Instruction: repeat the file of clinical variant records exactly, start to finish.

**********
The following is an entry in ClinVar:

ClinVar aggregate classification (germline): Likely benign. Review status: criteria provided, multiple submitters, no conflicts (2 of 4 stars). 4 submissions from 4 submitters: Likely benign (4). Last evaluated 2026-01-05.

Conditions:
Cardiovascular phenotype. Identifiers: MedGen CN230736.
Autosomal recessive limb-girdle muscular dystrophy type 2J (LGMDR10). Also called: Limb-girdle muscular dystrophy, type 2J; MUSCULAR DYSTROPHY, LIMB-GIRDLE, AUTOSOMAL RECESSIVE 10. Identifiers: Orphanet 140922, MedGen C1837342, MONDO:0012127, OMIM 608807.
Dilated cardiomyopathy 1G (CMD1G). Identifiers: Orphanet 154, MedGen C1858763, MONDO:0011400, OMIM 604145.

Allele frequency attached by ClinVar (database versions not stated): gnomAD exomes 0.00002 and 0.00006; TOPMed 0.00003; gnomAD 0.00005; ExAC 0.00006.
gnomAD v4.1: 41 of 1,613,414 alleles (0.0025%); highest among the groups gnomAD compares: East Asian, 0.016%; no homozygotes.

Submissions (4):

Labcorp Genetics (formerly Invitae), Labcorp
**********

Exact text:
The following is an entry in ClinVar:

ClinVar aggregate classification (germline): Likely benign. Review status: criteria provided, multiple submitters, no conflicts (2 of 4 stars). 4 submissions from 4 submitters: Likely benign (4). Last evaluated 2026-01-05.

Conditions:
Cardiovascular phenotype. Identifiers: MedGen CN230736.
Autosomal recessive limb-girdle muscular dystrophy type 2J (LGMDR10). Also called: Limb-girdle muscular dystrophy, type 2J; MUSCULAR DYSTROPHY, LIMB-GIRDLE, AUTOSOMAL RECESSIVE 10. Identifiers: Orphanet 140922, MedGen C1837342, MONDO:0012127, OMIM 608807.
Dilated cardiomyopathy 1G (CMD1G). Identifiers: Orphanet 154, MedGen C1858763, MONDO:0011400, OMIM 604145.

Allele frequency attached by ClinVar (database versions not stated): gnomAD exomes 0.00002 and 0.00006; TOPMed 0.00003; gnomAD 0.00005; ExAC 0.00006.
gnomAD v4.1: 41 of 1,613,414 alleles (0.0025%); highest among the groups gnomAD compares: East Asian, 0.016%; no homozygotes.

Submissions (4):

Labcorp Genetics (formerly Invitae), Labcorp